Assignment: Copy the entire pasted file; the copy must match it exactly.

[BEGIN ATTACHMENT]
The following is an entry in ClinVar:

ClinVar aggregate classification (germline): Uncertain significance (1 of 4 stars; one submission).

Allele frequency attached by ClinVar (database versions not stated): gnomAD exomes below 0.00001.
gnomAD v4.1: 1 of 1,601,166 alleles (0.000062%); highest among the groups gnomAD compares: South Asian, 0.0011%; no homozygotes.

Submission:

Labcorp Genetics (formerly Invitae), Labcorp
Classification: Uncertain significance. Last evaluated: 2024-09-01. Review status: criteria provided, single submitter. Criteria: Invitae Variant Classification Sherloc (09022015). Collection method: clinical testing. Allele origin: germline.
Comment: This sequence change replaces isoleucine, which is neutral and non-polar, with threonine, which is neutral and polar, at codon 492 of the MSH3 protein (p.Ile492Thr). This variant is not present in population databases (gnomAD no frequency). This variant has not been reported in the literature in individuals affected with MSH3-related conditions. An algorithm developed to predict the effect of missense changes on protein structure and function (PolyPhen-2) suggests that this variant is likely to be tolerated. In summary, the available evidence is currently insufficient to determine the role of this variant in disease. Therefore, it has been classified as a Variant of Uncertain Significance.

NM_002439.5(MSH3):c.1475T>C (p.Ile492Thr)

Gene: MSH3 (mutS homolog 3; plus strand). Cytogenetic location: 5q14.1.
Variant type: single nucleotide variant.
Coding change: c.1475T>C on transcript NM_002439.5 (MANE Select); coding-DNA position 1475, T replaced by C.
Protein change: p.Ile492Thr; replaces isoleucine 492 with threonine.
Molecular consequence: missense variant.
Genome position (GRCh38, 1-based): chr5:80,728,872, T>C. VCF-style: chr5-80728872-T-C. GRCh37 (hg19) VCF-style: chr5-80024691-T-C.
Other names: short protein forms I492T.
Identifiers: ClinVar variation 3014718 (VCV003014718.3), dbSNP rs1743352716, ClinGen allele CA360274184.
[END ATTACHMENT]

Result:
The following is an entry in ClinVar:

ClinVar aggregate classification (germline): Uncertain significance (1 of 4 stars; one submission).

Allele frequency attached by ClinVar (database versions not stated): gnomAD exomes below 0.00001.
gnomAD v4.1: 1 of 1,601,166 alleles (0.000062%); highest among the groups gnomAD compares: South Asian, 0.0011%; no homozygotes.

Submission:

Labcorp Genetics (formerly Invitae), Labcorp
Classification: Uncertain significance. Last evaluated: 2024-09-01. Review status: criteria provided, single submitter. Criteria: Invitae Variant Classification Sherloc (09022015). Collection method: clinical testing. Allele origin: germline.
Comment: This sequence change replaces isoleucine, which is neutral and non-polar, with threonine, which is neutral and polar, at codon 492 of the MSH3 protein (p.Ile492Thr). This variant is not present in population databases (gnomAD no frequency). This variant has not been reported in the literature in individuals affected with MSH3-related conditions. An algorithm developed to predict the effect of missense changes on protein structure and function (PolyPhen-2) suggests that this variant is likely to be tolerated. In summary, the available evidence is currently insufficient to determine the role of this variant in disease. Therefore, it has been classified as a Variant of Uncertain Significance.

NM_002439.5(MSH3):c.1475T>C (p.Ile492Thr)

Gene: MSH3 (mutS homolog 3; plus strand). Cytogenetic location: 5q14.1.
Variant type: single nucleotide variant.
Coding change: c.1475T>C on transcript NM_002439.5 (MANE Select); coding-DNA position 1475, T replaced by C.
Protein change: p.Ile492Thr; replaces isoleucine 492 with threonine.
Molecular consequence: missense variant.
Genome position (GRCh38, 1-based): chr5:80,728,872, T>C. VCF-style: chr5-80728872-T-C. GRCh37 (hg19) VCF-style: chr5-80024691-T-C.
Other names: short protein forms I492T.
Identifiers: ClinVar variation 3014718 (VCV003014718.3), dbSNP rs1743352716, ClinGen allele CA360274184.